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The Impressionists and Philadelphia

I hadn't been to Philadelphia in so long that I couldn't even pin down the date, but when I heard about the Impressionists exhibition at the Art Museum, and its focus on their indefatigable cheerleader and art dealer Paul Durand-Ruel, I knew I had to go.
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I hadn't been to Philadelphia in so long that I couldn't even pin down the date, but when I heard about the Impressionists exhibition at the Art Museum, and its focus on their indefatigable cheerleader and art dealer Paul Durand-Ruel, I knew I had to go. This was bound to be something different.

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It absolutely was. I'd been enjoying those painters since elementary school on Sunday visits with my parents to the Metropolitan in New York, but I had no idea that Durand-Ruel worked so feverishly to push their art in France and the United States (where they seemed to take off faster, btw!). He was their champion, and it's no exaggeration to say that he discovered them.

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I followed the advice of someone at the museum and got myself a 4 PM ticket and the galleries weren't crowded--just as she had predicted. So I had plenty of time not just to enjoy the Renoirs and the Monets, but to read and absorb the informative but not overwhelming wall placards that took me through his life and career. Following Durand-Ruel's story through the galleries, I was astonished at how heroically he worked to get the Impressionists exhibitions, to sell their paintings, to make them known, loved, and even famous. He risked bankruptcy more than once, and his efforts were Herculean. Fun fact: The American painter Mary Cassatt offered to lend him money at one point....

The paintings are displayed as elegantly as if you were in a private gallery and at one point there's a mock-up of his own salon. Room after room is filled with wonders, and there's a stunning collection of Monet's famous Poplars (which sold well quickly in his day). But my favorite Monet was his meditative portrait of his wife, perhaps because it matched my mood (I was nursing a migraine).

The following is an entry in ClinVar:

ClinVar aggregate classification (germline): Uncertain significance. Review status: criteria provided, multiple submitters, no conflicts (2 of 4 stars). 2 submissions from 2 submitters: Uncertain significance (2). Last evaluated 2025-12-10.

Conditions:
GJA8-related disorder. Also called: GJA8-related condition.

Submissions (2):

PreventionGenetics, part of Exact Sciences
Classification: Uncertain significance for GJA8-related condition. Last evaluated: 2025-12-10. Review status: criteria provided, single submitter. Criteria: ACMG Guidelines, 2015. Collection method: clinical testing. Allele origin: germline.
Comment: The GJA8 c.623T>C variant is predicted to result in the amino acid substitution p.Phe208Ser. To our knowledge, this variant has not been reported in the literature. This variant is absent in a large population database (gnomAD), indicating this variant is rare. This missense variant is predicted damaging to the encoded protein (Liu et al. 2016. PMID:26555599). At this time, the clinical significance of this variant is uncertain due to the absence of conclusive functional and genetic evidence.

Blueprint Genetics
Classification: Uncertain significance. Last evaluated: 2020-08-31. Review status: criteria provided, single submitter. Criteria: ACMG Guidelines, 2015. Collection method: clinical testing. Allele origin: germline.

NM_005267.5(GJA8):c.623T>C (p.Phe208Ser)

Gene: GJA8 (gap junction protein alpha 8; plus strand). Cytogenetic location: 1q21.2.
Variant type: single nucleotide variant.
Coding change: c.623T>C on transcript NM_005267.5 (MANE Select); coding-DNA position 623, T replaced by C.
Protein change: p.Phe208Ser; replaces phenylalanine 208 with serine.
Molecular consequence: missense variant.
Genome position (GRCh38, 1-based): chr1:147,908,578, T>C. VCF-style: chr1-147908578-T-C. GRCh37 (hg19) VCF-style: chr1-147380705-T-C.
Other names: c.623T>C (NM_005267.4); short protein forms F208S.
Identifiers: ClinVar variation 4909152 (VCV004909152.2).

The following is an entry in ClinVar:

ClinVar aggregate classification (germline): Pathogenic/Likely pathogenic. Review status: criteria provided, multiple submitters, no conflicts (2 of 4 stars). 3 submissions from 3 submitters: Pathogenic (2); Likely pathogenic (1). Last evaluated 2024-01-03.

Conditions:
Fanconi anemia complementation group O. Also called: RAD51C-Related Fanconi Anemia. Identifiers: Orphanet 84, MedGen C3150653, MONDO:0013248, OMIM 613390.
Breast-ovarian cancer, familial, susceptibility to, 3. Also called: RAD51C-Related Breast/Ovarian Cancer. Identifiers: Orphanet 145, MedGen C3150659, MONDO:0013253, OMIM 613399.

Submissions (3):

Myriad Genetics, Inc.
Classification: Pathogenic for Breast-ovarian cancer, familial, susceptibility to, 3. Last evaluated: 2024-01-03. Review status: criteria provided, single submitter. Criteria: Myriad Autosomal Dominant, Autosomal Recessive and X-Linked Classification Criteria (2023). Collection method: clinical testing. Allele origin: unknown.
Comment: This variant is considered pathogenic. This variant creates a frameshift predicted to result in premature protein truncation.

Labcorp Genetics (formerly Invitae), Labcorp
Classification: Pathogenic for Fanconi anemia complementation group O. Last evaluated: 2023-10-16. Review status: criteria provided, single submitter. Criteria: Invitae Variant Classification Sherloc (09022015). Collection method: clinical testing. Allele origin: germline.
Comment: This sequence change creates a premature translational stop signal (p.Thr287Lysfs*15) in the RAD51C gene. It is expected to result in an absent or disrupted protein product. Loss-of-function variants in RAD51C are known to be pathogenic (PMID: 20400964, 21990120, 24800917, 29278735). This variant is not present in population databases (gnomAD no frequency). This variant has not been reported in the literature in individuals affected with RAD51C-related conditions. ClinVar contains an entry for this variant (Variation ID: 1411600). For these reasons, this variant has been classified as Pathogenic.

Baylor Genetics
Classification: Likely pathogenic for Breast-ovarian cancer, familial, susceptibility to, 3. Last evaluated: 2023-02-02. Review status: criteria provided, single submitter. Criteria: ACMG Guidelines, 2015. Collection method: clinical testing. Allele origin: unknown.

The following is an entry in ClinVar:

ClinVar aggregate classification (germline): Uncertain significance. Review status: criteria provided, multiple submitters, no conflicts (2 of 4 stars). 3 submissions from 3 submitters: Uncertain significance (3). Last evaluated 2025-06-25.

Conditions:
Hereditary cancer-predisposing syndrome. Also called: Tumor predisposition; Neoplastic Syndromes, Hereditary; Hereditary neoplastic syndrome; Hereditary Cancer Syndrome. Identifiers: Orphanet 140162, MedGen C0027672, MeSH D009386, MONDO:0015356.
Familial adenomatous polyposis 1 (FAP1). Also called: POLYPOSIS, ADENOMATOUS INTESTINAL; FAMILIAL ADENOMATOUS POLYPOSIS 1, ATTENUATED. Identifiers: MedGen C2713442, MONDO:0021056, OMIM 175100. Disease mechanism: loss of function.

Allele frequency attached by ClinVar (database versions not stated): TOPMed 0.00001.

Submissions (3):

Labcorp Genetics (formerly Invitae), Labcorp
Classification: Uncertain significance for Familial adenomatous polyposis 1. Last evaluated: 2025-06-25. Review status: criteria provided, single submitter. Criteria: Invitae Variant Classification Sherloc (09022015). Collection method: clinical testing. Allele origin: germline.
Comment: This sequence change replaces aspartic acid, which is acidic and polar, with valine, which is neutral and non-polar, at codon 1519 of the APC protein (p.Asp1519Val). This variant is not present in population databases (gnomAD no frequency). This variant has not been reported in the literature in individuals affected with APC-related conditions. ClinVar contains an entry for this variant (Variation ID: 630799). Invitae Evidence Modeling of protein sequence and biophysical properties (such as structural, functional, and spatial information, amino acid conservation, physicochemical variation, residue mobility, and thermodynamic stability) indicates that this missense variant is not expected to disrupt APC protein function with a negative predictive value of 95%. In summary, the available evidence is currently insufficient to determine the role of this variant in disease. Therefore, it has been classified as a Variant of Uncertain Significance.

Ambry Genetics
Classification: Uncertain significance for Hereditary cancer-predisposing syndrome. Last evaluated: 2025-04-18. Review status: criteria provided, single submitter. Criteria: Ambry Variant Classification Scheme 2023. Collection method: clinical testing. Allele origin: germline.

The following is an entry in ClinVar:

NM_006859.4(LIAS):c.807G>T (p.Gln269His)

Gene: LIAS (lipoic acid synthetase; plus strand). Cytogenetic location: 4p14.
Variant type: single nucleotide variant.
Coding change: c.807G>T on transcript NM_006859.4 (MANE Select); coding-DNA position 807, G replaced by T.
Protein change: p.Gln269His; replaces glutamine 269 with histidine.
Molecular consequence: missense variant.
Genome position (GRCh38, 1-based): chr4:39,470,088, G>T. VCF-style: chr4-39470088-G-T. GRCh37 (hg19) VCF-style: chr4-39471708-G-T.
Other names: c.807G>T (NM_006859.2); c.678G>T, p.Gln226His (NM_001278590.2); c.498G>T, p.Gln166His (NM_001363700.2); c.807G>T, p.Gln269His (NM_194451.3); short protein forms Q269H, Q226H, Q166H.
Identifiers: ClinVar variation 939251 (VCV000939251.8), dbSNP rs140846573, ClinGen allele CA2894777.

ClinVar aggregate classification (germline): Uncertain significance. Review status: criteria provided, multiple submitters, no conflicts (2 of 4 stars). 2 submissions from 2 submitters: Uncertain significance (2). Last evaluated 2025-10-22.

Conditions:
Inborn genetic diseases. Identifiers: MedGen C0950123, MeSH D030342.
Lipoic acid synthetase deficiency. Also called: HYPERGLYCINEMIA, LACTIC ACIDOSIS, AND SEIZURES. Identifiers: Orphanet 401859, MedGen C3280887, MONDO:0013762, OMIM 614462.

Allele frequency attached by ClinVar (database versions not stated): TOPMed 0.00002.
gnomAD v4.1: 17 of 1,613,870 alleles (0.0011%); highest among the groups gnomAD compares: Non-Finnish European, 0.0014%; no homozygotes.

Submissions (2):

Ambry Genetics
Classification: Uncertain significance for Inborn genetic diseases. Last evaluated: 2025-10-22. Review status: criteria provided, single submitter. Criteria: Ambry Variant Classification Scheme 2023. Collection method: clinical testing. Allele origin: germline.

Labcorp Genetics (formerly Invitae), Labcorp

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You probably won't need the audio guide. The exhibition isn't huge, and there's more than enough information on the walls. You can study and appreciate the paintings without someone telling you what to look for--unless that's your thing of course.

My dinner wasn't French-themed, but close. I ate at the lovely Rose Tattoo Cafe not too far away, which takes its name from the play by Tennessee Williams. It's one of the most unusual restaurants I've ever eaten in. The two-story main room suggests NOLA's French Quarter with its wrought iron balconies and vines, creating a romantic, subdued, relaxing, quietly festive mood. The staff was friendly and helpful with the menu, and I got there early because I wanted to make sure I could take photos without bothering other diners.

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My meal was everything I could have hoped for, starting with unique seared Provolone and a terrific South African Riesling-style wine which I stuck with throughout because it was so delicious. The seared scallops were served with fingerlings, sauteed leeks, and smoked bacon in a creamy sauce to die for. I'd go back for both dishes any day. A perfect meal to help me contemplate what I'd seen at the Museum, but of course worth savoring just for itself.

Fine food, great art, what an afternoon and evening!

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Lev Raphael's 25 books in genres from memoir/travelogue to mystery can be found on Amazon.